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Deep breaths, here we go again:-
Find a camping ground. How do we get to the city from there? Grab maps, get timetables, listen to instructions, grab a stack of brochures, sus out what’s worth seeing, perhaps a tour to get the run down on the place. Bah, blah, blahddy blah ...
Camping ground selected - very nice, we’re happy - TICK!
Got maps, directions and timetables - TICK!
Tourist brochures were crap.
European Lonely Planet on a Shoestring too broad.
Stuff it, we’ll go to the Info Centre in the City - TICK!
Pick up walking tour brochure - beauty, we’ll do that - TICK!
80 Euro and it leaves every day half an hour before we can get into the City - BUGGER!
We’ll follow some unsuspecting tourist and see where we end up - TICK!
OK last and final plan. Time to look at post cards. Post cards will always give us ideas of the best photos of the best attractions. We’ll jot down some names and take a photo of a couple to remind us what we’ll photograph ourselves - get abused by store owner for taking a photo of 25 Euro cent post card. We laugh - he gets even more cross and shakes his finger at us - opps - he he he!! But we’re now on track, know what we want to see and off we go.
(Note to selves. When on next adventure tour must take trekometer. We’d be curious just how many km’s we actually trek).
Our fave post card - pillars of tiled mosaics. We had absolutely no idea why there were pretty coloured mosaic tiles on pillars, but it looked pretty spiffy - so we’d find out we were sure. Enthusiastically we saunter toward them. Them being located at the Palau de la Musica Catalana (or in plain English - Concert Hall)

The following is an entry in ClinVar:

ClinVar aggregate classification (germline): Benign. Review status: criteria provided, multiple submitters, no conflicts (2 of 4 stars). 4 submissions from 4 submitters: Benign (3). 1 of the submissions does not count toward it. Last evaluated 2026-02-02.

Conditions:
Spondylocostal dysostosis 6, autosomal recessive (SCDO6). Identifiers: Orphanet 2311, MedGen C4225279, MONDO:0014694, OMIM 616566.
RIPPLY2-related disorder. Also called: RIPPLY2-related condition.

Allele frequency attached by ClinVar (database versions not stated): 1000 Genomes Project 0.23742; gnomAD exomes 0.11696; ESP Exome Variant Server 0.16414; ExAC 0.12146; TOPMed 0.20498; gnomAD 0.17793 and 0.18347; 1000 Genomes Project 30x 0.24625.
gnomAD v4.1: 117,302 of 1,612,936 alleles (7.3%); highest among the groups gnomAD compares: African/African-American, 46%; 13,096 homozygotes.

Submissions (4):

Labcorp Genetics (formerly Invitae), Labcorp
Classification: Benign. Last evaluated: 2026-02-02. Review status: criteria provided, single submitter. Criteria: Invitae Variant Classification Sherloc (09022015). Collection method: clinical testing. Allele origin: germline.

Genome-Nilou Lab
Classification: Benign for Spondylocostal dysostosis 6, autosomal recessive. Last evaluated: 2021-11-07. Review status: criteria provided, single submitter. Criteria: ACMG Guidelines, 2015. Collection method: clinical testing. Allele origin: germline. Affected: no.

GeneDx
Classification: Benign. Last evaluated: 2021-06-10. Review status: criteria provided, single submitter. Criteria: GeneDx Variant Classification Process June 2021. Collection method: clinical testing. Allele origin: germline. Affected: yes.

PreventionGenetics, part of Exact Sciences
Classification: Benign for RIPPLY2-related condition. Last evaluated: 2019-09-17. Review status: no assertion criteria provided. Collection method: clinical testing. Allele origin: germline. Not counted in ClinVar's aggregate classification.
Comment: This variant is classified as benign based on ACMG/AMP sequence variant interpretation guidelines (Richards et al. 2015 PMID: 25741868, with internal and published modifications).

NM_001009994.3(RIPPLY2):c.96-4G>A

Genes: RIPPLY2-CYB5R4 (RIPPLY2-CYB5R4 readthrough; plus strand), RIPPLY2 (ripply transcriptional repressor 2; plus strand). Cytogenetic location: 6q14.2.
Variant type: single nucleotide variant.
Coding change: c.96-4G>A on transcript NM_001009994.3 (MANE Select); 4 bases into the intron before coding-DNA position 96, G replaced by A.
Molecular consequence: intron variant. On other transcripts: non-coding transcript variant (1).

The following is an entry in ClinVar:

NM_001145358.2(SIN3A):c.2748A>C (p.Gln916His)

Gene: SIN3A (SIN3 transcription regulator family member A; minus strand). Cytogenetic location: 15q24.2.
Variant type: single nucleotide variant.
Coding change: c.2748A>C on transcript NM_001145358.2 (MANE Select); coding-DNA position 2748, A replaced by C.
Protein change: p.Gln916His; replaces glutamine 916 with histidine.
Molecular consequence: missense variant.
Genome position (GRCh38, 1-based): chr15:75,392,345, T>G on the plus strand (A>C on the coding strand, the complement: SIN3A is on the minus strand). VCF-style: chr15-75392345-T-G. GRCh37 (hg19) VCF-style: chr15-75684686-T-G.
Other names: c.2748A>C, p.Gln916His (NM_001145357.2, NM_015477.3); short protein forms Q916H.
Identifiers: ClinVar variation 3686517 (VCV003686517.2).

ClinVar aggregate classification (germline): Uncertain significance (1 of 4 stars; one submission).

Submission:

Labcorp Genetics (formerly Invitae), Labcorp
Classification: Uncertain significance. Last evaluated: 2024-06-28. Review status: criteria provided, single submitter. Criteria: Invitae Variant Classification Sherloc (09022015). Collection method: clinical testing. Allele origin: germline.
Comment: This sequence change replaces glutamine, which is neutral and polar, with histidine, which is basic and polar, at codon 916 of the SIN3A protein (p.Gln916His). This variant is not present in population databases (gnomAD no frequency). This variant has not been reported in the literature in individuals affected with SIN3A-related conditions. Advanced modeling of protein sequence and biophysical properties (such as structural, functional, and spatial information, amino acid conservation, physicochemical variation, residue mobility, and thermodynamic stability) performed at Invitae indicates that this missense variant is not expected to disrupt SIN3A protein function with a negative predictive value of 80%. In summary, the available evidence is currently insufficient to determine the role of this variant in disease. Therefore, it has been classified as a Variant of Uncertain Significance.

Lluis Domenech i Montaner was the designer of the joint, including the drawing all it’s sculptures and the mosaics on the pillars (no two pillars are the same). There was very little natural light in the location where the hall was to be built, so Lluis perceived the concept of a box of light. An utterly stunning stained glass centre skylight, mosaics, sculptures, glass, pottery and columns combined to create a garden with no night. All the glass worked well as a conductor of the human voice, so it was perfect for the orchestras that sang there after it’s completion in 1908. It is now listed as a World Heritage Site and continues to be a stunning backdrop devoted to a variety of cultural and social events year round.